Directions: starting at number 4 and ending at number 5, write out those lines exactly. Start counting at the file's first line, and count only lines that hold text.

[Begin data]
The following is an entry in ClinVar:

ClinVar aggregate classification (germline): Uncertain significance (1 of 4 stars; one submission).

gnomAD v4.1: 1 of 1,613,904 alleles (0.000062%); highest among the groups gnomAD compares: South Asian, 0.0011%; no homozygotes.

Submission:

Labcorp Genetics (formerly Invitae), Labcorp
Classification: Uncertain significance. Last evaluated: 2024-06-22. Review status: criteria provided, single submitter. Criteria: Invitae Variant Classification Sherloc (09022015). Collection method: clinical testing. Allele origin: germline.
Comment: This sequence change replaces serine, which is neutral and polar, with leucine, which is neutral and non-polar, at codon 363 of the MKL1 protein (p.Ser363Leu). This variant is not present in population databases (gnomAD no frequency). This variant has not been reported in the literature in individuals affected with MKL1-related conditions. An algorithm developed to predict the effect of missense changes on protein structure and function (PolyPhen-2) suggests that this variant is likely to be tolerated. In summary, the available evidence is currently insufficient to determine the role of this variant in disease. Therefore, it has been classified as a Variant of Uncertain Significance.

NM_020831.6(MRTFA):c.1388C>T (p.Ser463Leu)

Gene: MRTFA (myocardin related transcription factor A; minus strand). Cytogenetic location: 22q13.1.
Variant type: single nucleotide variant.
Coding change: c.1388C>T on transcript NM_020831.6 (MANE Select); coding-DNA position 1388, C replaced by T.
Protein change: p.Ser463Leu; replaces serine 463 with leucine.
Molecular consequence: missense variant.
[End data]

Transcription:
Submission:

Labcorp Genetics (formerly Invitae), Labcorp